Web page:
Having achieved a historic high record level of welfare spending last year, President Clinton has come back in his budget and proposed to increase aggregate means-tested spending by 5 percent per annum for the next 6 years. That is twice the rate of inflation. Under the President's proposed budget, the Federal Government will spend over $2 trillion over the next 6 years on means tested welfare. That amounts to $20,000 per tax-paying family in the United States, a pretty interesting concept of ending welfare as we know it.
By the year 2002, Federal and State means tested welfare spending under the President's proposal would exceed $500 billion per annum. At that point, the United States would be spending $2 on welfare for every single dollar we spend on national defense. Yet, somehow, no matter how much we increase spending, as we have over the last 30 years, having spent more and more and more each and every year, no matter how much we spend, some people come back and say, It is not enough. We must spend more.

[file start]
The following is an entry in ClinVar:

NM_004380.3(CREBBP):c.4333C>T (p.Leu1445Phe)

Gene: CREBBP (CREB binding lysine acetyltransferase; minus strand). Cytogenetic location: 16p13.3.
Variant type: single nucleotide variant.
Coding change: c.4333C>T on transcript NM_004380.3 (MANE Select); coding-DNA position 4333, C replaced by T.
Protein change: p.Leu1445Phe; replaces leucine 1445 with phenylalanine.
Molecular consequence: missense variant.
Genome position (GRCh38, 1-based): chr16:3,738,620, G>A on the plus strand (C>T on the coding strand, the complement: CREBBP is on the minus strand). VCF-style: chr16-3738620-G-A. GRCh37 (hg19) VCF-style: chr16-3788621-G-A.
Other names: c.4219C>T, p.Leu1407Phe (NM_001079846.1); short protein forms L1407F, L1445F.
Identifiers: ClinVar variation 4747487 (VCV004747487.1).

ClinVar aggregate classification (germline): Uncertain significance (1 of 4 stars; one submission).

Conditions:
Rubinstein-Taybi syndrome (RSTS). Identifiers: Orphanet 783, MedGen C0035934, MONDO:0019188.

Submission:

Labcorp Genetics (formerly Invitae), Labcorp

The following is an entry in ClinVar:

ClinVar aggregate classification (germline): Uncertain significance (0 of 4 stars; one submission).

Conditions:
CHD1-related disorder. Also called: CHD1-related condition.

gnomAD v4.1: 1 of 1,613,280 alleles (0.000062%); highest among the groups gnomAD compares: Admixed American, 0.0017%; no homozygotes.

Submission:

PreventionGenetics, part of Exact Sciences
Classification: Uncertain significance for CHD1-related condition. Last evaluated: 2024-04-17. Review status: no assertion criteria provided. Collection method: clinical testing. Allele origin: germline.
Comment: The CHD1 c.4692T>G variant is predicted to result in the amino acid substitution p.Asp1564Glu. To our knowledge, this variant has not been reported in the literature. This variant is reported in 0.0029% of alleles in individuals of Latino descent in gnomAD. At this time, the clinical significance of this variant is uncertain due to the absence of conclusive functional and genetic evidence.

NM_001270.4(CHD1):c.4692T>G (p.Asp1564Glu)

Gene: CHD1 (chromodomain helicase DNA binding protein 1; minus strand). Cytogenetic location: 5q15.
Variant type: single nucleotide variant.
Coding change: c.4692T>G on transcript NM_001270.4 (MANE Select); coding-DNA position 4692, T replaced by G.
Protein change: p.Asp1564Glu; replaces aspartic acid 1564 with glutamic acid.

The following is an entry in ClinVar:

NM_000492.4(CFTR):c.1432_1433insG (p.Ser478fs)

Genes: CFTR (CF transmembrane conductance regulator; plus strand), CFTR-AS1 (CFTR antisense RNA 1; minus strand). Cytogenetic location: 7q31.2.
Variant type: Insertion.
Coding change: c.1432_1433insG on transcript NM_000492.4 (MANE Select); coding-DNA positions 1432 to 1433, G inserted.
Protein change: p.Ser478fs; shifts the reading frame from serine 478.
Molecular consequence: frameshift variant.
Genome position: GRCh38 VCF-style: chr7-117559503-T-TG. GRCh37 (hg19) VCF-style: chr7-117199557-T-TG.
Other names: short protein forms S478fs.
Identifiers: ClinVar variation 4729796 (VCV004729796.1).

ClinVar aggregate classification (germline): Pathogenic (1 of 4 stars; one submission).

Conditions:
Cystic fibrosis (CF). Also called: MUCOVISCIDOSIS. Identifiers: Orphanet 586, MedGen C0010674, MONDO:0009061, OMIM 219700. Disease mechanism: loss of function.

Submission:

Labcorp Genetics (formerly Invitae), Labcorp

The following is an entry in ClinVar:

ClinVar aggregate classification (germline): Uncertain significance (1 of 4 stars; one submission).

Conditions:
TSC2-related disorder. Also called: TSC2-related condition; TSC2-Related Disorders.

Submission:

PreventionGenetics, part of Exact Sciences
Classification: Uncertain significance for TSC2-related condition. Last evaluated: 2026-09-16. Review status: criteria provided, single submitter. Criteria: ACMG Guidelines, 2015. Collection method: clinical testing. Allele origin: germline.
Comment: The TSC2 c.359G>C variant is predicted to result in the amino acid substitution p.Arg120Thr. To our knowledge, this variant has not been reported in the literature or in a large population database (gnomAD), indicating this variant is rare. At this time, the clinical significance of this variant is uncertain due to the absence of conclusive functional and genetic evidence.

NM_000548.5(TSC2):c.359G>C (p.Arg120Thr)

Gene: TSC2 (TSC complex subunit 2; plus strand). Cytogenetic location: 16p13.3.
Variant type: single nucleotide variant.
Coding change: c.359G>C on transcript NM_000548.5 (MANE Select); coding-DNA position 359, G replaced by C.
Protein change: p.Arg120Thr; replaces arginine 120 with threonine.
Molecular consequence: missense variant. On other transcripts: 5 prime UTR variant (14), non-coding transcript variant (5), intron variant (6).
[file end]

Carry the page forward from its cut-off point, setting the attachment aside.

As you know, one of the fastest growing groups of recipients in the welfare system has been immigrants. Over the last 13 years, the number of noncitizens on SSI has increased by 613 percent, and we have close to 800,000 of those individuals on SSI at the present time. Basically, the Congress has been operating a deluxe retirement system for the elderly from the Third World who are coming here and retiring at the expense of the American taxpayer. Most of these individuals are, in fact, deportable under existing law. Let me emphasize that. They are deportable. What we are proposing here is not to deport them but simply to say, You can no longer come here and become a burden to the taxpayer.